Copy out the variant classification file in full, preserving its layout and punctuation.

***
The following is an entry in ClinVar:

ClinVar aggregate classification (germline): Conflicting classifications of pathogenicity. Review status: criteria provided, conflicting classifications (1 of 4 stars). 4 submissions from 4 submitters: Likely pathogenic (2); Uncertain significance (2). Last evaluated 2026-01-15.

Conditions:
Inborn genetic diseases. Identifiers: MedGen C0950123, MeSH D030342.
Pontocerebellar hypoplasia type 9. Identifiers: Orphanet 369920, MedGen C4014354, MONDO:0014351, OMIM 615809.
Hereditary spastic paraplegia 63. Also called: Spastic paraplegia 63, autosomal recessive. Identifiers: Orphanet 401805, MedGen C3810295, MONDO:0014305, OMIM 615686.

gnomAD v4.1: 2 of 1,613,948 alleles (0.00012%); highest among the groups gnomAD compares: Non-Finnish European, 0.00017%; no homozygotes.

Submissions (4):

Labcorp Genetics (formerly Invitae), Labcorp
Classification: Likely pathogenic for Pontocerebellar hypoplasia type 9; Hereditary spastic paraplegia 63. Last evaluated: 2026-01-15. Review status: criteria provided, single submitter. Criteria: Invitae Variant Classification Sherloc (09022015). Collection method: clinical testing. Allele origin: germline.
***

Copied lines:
The following is an entry in ClinVar:

ClinVar aggregate classification (germline): Conflicting classifications of pathogenicity. Review status: criteria provided, conflicting classifications (1 of 4 stars). 4 submissions from 4 submitters: Likely pathogenic (2); Uncertain significance (2). Last evaluated 2026-01-15.

Conditions:
Inborn genetic diseases. Identifiers: MedGen C0950123, MeSH D030342.
Pontocerebellar hypoplasia type 9. Identifiers: Orphanet 369920, MedGen C4014354, MONDO:0014351, OMIM 615809.
Hereditary spastic paraplegia 63. Also called: Spastic paraplegia 63, autosomal recessive. Identifiers: Orphanet 401805, MedGen C3810295, MONDO:0014305, OMIM 615686.

gnomAD v4.1: 2 of 1,613,948 alleles (0.00012%); highest among the groups gnomAD compares: Non-Finnish European, 0.00017%; no homozygotes.

Submissions (4):

Labcorp Genetics (formerly Invitae), Labcorp
Classification: Likely pathogenic for Pontocerebellar hypoplasia type 9; Hereditary spastic paraplegia 63. Last evaluated: 2026-01-15. Review status: criteria provided, single submitter. Criteria: Invitae Variant Classification Sherloc (09022015). Collection method: clinical testing. Allele origin: germline.